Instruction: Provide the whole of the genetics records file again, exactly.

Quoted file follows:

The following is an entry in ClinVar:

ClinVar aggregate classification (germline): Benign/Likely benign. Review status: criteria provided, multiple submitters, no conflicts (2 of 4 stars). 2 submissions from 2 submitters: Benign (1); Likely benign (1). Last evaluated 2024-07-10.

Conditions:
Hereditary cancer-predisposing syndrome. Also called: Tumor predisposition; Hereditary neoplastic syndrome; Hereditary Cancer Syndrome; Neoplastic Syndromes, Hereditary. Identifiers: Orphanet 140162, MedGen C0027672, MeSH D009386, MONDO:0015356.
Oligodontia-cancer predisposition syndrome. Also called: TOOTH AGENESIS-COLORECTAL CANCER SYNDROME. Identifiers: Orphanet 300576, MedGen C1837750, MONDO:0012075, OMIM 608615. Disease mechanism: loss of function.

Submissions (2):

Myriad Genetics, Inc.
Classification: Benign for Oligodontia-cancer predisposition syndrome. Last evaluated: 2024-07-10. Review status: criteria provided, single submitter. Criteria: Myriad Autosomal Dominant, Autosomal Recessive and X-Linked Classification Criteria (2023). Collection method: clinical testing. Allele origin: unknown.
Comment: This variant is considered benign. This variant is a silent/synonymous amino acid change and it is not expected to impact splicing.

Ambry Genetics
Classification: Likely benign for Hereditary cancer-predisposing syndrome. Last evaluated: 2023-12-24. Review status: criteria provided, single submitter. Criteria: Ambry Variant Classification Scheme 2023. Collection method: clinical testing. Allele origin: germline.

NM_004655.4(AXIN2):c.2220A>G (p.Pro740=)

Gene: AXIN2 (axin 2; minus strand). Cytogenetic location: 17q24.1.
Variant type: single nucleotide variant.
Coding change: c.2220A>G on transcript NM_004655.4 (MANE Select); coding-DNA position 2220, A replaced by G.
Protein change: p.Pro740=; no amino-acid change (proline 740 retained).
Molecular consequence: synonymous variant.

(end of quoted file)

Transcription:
The following is an entry in ClinVar:

ClinVar aggregate classification (germline): Benign/Likely benign. Review status: criteria provided, multiple submitters, no conflicts (2 of 4 stars). 2 submissions from 2 submitters: Benign (1); Likely benign (1). Last evaluated 2024-07-10.

Conditions:
Hereditary cancer-predisposing syndrome. Also called: Tumor predisposition; Hereditary neoplastic syndrome; Hereditary Cancer Syndrome; Neoplastic Syndromes, Hereditary. Identifiers: Orphanet 140162, MedGen C0027672, MeSH D009386, MONDO:0015356.
Oligodontia-cancer predisposition syndrome. Also called: TOOTH AGENESIS-COLORECTAL CANCER SYNDROME. Identifiers: Orphanet 300576, MedGen C1837750, MONDO:0012075, OMIM 608615. Disease mechanism: loss of function.

Submissions (2):

Myriad Genetics, Inc.
Classification: Benign for Oligodontia-cancer predisposition syndrome. Last evaluated: 2024-07-10. Review status: criteria provided, single submitter. Criteria: Myriad Autosomal Dominant, Autosomal Recessive and X-Linked Classification Criteria (2023). Collection method: clinical testing. Allele origin: unknown.
Comment: This variant is considered benign. This variant is a silent/synonymous amino acid change and it is not expected to impact splicing.

Ambry Genetics
Classification: Likely benign for Hereditary cancer-predisposing syndrome. Last evaluated: 2023-12-24. Review status: criteria provided, single submitter. Criteria: Ambry Variant Classification Scheme 2023. Collection method: clinical testing. Allele origin: germline.

NM_004655.4(AXIN2):c.2220A>G (p.Pro740=)

Gene: AXIN2 (axin 2; minus strand). Cytogenetic location: 17q24.1.
Variant type: single nucleotide variant.
Coding change: c.2220A>G on transcript NM_004655.4 (MANE Select); coding-DNA position 2220, A replaced by G.
Protein change: p.Pro740=; no amino-acid change (proline 740 retained).
Molecular consequence: synonymous variant.